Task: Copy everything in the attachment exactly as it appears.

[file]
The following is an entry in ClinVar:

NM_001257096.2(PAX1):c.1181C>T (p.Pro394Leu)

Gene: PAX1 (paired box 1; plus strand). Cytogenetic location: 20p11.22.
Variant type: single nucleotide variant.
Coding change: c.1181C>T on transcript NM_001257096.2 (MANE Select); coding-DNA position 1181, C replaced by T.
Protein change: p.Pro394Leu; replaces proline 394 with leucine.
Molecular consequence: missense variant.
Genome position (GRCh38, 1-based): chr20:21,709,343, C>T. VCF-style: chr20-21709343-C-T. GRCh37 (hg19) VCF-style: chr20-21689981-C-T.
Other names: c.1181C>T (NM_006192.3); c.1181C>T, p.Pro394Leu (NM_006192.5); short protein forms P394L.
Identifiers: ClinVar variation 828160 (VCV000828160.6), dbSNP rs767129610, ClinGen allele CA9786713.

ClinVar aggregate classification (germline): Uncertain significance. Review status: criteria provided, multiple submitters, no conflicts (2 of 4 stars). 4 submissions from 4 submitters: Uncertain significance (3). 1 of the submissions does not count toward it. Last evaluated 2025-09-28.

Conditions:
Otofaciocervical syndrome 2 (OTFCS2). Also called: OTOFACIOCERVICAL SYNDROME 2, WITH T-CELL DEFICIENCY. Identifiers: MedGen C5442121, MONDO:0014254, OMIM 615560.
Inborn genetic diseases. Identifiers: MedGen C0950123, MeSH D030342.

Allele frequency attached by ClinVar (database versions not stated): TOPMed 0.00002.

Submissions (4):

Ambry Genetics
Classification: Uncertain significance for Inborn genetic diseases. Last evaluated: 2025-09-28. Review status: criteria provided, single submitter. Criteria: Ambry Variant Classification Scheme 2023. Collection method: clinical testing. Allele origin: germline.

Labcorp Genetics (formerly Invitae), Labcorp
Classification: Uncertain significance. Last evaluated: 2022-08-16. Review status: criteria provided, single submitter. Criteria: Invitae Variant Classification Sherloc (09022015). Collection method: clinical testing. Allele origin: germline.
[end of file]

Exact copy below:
The following is an entry in ClinVar:

NM_001257096.2(PAX1):c.1181C>T (p.Pro394Leu)

Gene: PAX1 (paired box 1; plus strand). Cytogenetic location: 20p11.22.
Variant type: single nucleotide variant.
Coding change: c.1181C>T on transcript NM_001257096.2 (MANE Select); coding-DNA position 1181, C replaced by T.
Protein change: p.Pro394Leu; replaces proline 394 with leucine.
Molecular consequence: missense variant.
Genome position (GRCh38, 1-based): chr20:21,709,343, C>T. VCF-style: chr20-21709343-C-T. GRCh37 (hg19) VCF-style: chr20-21689981-C-T.
Other names: c.1181C>T (NM_006192.3); c.1181C>T, p.Pro394Leu (NM_006192.5); short protein forms P394L.
Identifiers: ClinVar variation 828160 (VCV000828160.6), dbSNP rs767129610, ClinGen allele CA9786713.

ClinVar aggregate classification (germline): Uncertain significance. Review status: criteria provided, multiple submitters, no conflicts (2 of 4 stars). 4 submissions from 4 submitters: Uncertain significance (3). 1 of the submissions does not count toward it. Last evaluated 2025-09-28.

Conditions:
Otofaciocervical syndrome 2 (OTFCS2). Also called: OTOFACIOCERVICAL SYNDROME 2, WITH T-CELL DEFICIENCY. Identifiers: MedGen C5442121, MONDO:0014254, OMIM 615560.
Inborn genetic diseases. Identifiers: MedGen C0950123, MeSH D030342.

Allele frequency attached by ClinVar (database versions not stated): TOPMed 0.00002.

Submissions (4):

Ambry Genetics
Classification: Uncertain significance for Inborn genetic diseases. Last evaluated: 2025-09-28. Review status: criteria provided, single submitter. Criteria: Ambry Variant Classification Scheme 2023. Collection method: clinical testing. Allele origin: germline.

Labcorp Genetics (formerly Invitae), Labcorp
Classification: Uncertain significance. Last evaluated: 2022-08-16. Review status: criteria provided, single submitter. Criteria: Invitae Variant Classification Sherloc (09022015). Collection method: clinical testing. Allele origin: germline.